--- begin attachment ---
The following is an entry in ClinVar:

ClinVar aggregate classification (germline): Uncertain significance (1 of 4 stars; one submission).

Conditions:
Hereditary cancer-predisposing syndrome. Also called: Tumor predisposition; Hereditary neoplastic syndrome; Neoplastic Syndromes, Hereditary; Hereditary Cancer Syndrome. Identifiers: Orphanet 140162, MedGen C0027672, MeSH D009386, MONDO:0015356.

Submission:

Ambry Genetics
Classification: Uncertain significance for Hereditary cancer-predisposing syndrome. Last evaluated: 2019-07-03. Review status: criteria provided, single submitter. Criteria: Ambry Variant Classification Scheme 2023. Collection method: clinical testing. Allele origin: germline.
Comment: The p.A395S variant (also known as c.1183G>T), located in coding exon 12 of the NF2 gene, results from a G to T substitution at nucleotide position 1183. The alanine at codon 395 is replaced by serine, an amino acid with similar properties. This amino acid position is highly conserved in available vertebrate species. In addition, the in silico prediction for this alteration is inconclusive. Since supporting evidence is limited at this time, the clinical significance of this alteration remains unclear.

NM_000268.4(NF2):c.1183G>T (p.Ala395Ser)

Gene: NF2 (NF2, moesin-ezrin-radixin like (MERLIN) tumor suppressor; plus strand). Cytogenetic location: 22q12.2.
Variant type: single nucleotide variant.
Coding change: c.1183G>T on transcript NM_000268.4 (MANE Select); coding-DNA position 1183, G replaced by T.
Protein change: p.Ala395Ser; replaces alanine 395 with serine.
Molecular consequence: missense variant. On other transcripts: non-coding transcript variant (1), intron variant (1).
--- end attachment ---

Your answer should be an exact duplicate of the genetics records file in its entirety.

The following is an entry in ClinVar:

ClinVar aggregate classification (germline): Uncertain significance (1 of 4 stars; one submission).

Conditions:
Hereditary cancer-predisposing syndrome. Also called: Tumor predisposition; Hereditary neoplastic syndrome; Neoplastic Syndromes, Hereditary; Hereditary Cancer Syndrome. Identifiers: Orphanet 140162, MedGen C0027672, MeSH D009386, MONDO:0015356.

Submission:

Ambry Genetics
Classification: Uncertain significance for Hereditary cancer-predisposing syndrome. Last evaluated: 2019-07-03. Review status: criteria provided, single submitter. Criteria: Ambry Variant Classification Scheme 2023. Collection method: clinical testing. Allele origin: germline.
Comment: The p.A395S variant (also known as c.1183G>T), located in coding exon 12 of the NF2 gene, results from a G to T substitution at nucleotide position 1183. The alanine at codon 395 is replaced by serine, an amino acid with similar properties. This amino acid position is highly conserved in available vertebrate species. In addition, the in silico prediction for this alteration is inconclusive. Since supporting evidence is limited at this time, the clinical significance of this alteration remains unclear.

NM_000268.4(NF2):c.1183G>T (p.Ala395Ser)

Gene: NF2 (NF2, moesin-ezrin-radixin like (MERLIN) tumor suppressor; plus strand). Cytogenetic location: 22q12.2.
Variant type: single nucleotide variant.
Coding change: c.1183G>T on transcript NM_000268.4 (MANE Select); coding-DNA position 1183, G replaced by T.
Protein change: p.Ala395Ser; replaces alanine 395 with serine.
Molecular consequence: missense variant. On other transcripts: non-coding transcript variant (1), intron variant (1).